Experts in public health need to reposition their thinking on how best to approach the continuing scourge of Covid. Our primary tool, vaccination, is still an excellent way to prevent deaths and hospitalizations, and continuing to advocate vaccines and boosters is essential. However, vaccines have failed in one regard: transmission. Although it appears that vaccines provide some protection from transmitting the disease, the benefit is not very large and clearly isn’t enough to stop future waves of the virus from rolling through our most susceptible populations.
Second, we need to stop overpromising on the benefits of vaccines. We have routinely asserted that vaccines would stop infections, stop future waves of disease, and maybe even provide lifelong immunity. All these claims are substantially wrong. We should focus on the few absolute benefits we know of: that those who are vaccinated have lower rates of hospitalization and death. All other claims should be held off until we have better data supporting them.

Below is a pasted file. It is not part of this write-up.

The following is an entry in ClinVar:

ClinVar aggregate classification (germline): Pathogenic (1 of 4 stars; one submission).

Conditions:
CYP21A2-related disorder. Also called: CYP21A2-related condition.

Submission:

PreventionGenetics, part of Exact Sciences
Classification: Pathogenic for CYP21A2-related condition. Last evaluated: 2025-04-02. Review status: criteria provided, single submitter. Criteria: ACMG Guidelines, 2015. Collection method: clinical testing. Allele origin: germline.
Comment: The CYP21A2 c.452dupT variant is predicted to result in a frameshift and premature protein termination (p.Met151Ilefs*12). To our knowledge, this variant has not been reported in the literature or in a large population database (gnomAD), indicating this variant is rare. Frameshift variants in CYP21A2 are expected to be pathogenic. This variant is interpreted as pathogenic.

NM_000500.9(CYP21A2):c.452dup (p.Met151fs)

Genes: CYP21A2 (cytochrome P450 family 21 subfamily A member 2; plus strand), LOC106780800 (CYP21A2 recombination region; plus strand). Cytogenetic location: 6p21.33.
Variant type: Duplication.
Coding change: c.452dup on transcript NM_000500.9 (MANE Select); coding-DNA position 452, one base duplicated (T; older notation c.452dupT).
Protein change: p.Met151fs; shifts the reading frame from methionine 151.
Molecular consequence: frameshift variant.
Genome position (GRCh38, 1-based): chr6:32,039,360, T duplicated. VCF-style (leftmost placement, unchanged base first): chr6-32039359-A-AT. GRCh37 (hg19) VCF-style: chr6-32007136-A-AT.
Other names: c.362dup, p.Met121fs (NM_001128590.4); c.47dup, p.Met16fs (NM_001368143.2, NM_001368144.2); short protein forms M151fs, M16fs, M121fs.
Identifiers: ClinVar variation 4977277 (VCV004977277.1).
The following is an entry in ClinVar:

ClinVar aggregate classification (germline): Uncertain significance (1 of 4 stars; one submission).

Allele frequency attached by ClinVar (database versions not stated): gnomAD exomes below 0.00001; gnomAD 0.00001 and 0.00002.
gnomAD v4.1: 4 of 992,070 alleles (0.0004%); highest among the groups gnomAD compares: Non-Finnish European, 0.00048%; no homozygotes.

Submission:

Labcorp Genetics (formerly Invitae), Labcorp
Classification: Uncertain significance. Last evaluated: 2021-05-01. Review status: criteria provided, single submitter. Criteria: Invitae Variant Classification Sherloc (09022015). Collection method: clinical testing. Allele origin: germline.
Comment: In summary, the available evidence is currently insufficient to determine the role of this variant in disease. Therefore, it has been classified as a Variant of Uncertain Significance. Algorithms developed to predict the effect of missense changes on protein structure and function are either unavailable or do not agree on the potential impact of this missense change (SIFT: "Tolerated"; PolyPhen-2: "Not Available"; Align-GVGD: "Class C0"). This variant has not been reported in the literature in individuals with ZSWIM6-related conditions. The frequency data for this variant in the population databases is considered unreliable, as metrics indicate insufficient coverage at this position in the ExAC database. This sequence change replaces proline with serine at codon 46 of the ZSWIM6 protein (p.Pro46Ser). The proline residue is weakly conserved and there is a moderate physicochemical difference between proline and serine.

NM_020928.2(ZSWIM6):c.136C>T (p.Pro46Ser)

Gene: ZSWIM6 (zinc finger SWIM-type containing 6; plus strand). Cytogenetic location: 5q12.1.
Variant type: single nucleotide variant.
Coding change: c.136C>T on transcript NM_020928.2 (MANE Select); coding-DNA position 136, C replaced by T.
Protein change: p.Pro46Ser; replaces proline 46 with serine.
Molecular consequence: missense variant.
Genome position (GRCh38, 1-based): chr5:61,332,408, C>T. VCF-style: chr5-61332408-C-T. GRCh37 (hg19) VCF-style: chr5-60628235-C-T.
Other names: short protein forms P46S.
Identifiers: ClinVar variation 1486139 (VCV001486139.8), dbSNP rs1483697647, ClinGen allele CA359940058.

We should also admit that, as with every decision in medicine, there are risks and benefits to vaccines as well. Health care is always about judging which trade-offs are worthwhile and which aren’t. Although some may disagree, I think it’s clear that the benefits of vaccinations outweigh any known risks. However, large-scale distrust, partly because of experts overstating or downright lying about these issues, has undermined our case for universal vaccinations. Instead, openly discussing the rare side effects and the overall benefit, and then coaxing (not forcing!) people to vaccinate, will build confidence in the system.